As the research phase was drawing to a close, we hired a former Dean of the National War College to develop the National Institute for School Leadership’s Executive Development program. The result was by far the most ambitious program of leadership development for school principals the United States had ever seen. We constructed a “blended learning” program for the participants: 40 hours of computer-based, Internet-delivered instruction, combined with 27 days of face-to-face instruction delivered over 14-18 months. We scoured the literature on leadership and the literature on education to build a curriculum quite different from any we had seen, a curriculum that reflected the best research anywhere on the topics of interest.
That system included not just the usual computer-interactive material, but carefully constructed cases modeled on the Harvard Business School approach, as well as simulations and games that would fully engage the participants in dynamic models that could recreate exactly the kinds of situations they would be confronted with in their own work, and help them think about how to bring what they had learned to bear on those situations.
The curriculum is intended to develop school principals who are highly effective strategic thinkers; instructional leaders; team leaders; creators of a just, fair and caring school culture; visionaries; masters of data and its uses; coaches and mentors; and drivers of change. We are not interested in training people to “keep school” efficiently. The aim is to train people who can lead their schools to internationally benchmarked levels of student performance. We started with serving school principals and then went on to include other school leaders and aspiring principals, too.
The results have been very gratifying. When we were asked when we started the program what we expected to achieve, we did not dare dream that we would be able to show direct effects on student achievement under experimental or quasi-experimental conditions. After all, the states and districts involved would be making very small investments per student, compared to much larger investments in many other school interventions that were unable to show any statistically significant results.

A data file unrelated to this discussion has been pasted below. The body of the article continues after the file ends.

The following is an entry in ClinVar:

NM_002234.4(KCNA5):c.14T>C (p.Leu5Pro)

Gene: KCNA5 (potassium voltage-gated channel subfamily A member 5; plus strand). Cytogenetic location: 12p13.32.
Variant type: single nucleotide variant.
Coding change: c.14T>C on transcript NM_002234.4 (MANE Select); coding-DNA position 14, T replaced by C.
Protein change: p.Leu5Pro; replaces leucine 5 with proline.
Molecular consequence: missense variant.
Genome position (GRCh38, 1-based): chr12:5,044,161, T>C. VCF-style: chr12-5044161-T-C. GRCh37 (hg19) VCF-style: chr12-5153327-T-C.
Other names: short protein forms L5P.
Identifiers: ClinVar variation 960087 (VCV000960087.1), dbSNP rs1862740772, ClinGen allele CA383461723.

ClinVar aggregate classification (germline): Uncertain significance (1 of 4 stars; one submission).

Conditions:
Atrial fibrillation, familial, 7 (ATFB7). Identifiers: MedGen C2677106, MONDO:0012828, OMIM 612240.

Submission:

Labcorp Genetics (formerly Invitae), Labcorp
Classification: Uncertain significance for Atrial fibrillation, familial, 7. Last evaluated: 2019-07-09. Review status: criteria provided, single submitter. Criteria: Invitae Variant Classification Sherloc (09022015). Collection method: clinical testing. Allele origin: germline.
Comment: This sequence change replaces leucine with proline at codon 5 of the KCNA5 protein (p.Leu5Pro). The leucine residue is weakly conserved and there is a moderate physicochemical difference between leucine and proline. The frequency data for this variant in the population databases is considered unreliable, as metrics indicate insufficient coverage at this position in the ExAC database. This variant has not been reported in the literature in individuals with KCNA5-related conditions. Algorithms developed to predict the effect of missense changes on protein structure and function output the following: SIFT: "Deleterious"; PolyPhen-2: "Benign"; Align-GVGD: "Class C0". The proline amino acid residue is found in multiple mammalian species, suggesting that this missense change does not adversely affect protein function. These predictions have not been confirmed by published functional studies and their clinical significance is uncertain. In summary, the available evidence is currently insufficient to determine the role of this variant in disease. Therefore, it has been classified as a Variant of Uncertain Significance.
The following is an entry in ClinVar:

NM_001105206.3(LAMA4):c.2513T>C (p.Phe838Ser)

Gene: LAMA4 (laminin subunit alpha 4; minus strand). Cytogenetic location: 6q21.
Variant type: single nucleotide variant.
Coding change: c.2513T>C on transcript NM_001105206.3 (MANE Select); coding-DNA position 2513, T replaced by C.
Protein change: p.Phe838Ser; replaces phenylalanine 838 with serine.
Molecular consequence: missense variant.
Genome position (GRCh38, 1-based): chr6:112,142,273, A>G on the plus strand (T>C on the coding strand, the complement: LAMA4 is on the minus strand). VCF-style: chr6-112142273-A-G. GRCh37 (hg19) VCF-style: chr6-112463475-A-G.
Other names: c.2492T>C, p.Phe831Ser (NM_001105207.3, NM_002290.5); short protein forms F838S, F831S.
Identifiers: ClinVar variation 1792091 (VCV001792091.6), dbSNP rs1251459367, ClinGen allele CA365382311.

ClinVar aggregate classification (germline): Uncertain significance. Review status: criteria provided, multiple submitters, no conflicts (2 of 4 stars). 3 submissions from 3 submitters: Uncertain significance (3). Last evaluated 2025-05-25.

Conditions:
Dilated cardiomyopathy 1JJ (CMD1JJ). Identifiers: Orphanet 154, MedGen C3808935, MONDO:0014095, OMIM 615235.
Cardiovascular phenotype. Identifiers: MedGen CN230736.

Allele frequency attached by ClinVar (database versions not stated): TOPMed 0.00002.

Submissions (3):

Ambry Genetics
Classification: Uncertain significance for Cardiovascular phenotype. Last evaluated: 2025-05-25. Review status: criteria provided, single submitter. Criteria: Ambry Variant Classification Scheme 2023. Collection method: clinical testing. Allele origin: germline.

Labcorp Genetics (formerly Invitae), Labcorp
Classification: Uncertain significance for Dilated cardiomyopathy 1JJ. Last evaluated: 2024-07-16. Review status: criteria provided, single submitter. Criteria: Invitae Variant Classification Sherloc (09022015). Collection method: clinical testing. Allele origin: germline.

But, when 38 participating schools in Massachusetts were evaluated by independent evaluators using a quasi-experimental design, they found that “NISL-led schools achieved statistically significantly higher student achievement in both mathematics and ELA [English language Arts] versus the comparison group….This translates into an average of a month of additional learning for all students….” An evaluation of 101 schools in Pennsylvania found that proficiency in mathematics at the high school level in the NISL-led schools grew at an astounding 9.48 percent rate. The Johns Hopkins and Old Dominion University researchers who conducted this second study observed that, “This is particularly noteworthy given that the program is highly cost-effective.”
In another study of NISL’s schools in Massachusetts, the Johns Hopkins-Old Dominion University team compared the effects of using NISL to the effects of using other school improvement models. “The effect size,” they said, “is quite large when compared to results observed in similar studies such as comprehensive school reform effects or Title I program effects…. and was achieved for about $4,000 per school.” Indeed, these effects were also comparable to those achieved by other very well known models, which cost five to ten times as much per student.